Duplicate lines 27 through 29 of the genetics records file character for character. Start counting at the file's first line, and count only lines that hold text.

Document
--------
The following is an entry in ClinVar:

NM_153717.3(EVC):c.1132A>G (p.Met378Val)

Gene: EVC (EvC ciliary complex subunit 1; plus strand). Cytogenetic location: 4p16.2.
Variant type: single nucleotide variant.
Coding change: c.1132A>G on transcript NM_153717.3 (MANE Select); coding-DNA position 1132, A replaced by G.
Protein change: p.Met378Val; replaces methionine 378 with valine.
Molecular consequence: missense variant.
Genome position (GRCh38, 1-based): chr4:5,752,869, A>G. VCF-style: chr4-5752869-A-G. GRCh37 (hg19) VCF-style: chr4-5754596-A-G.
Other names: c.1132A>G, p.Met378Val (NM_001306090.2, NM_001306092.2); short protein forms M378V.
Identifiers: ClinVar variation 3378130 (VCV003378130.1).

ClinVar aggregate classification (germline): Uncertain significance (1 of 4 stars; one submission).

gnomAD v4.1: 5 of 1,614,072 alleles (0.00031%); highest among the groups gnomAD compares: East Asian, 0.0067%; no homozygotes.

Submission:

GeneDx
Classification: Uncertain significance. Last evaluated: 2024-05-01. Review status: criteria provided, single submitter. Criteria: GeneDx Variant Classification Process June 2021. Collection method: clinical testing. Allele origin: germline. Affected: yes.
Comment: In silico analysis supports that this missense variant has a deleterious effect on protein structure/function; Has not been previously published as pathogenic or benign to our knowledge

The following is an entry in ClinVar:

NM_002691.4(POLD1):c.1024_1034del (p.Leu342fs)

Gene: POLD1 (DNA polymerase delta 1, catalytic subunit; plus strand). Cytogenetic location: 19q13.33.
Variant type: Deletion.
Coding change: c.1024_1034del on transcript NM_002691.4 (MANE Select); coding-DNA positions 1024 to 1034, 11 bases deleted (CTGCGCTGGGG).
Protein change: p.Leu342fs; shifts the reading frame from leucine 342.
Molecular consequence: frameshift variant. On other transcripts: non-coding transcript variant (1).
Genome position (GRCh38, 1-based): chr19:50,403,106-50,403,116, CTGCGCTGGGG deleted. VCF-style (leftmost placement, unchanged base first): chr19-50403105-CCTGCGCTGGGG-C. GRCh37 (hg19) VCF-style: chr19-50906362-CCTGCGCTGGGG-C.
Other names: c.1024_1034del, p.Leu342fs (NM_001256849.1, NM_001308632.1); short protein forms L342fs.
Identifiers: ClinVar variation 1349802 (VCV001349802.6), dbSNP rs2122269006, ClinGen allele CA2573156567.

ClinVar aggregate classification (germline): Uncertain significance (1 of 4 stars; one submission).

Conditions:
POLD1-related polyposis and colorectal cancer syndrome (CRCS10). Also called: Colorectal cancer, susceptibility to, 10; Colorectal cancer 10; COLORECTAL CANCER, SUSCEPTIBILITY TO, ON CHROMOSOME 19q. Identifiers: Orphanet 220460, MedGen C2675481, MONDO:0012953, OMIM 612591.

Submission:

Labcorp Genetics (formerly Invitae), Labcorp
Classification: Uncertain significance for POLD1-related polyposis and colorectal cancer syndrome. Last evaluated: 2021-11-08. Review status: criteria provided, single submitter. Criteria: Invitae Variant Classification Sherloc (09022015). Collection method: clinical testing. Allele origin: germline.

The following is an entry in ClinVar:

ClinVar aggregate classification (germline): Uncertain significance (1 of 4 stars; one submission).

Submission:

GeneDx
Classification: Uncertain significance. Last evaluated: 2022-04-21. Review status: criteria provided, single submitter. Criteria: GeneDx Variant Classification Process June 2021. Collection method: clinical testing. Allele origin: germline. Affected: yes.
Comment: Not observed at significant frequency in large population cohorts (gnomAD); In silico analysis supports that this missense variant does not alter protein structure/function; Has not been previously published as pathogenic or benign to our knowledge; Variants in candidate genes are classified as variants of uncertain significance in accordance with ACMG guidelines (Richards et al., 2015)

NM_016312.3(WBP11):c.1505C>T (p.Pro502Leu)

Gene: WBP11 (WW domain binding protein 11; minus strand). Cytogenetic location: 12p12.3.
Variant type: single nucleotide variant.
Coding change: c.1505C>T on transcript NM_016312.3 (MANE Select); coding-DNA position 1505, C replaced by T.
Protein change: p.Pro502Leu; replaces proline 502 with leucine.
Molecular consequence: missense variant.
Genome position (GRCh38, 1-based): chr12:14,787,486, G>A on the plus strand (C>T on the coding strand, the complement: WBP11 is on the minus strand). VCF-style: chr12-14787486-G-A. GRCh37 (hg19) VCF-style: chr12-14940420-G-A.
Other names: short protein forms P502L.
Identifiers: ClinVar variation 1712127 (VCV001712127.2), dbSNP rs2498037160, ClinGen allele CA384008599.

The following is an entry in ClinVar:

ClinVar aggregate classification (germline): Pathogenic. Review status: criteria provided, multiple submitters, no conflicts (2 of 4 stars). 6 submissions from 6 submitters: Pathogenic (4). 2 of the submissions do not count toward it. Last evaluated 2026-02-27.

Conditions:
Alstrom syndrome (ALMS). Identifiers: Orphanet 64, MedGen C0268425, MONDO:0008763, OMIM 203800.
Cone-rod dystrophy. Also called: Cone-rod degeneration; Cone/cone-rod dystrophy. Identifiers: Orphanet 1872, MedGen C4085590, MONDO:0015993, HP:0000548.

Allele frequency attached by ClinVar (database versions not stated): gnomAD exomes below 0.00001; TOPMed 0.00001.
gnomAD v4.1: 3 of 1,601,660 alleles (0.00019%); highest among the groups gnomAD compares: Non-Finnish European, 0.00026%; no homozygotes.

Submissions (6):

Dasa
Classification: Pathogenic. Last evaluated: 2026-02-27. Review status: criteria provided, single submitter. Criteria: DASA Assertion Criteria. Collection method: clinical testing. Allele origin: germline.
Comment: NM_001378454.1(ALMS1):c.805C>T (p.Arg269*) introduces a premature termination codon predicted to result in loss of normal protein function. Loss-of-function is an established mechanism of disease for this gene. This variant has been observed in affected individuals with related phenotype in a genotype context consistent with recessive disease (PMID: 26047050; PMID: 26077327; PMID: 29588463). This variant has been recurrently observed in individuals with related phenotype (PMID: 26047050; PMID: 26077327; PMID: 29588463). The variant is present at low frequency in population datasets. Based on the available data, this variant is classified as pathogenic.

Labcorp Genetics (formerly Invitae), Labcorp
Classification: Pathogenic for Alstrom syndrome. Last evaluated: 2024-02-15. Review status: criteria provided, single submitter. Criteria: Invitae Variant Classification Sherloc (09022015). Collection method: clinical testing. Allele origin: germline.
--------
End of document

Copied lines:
ClinVar aggregate classification (germline): Uncertain significance (1 of 4 stars; one submission).

Conditions:
POLD1-related polyposis and colorectal cancer syndrome (CRCS10). Also called: Colorectal cancer, susceptibility to, 10; Colorectal cancer 10; COLORECTAL CANCER, SUSCEPTIBILITY TO, ON CHROMOSOME 19q. Identifiers: Orphanet 220460, MedGen C2675481, MONDO:0012953, OMIM 612591.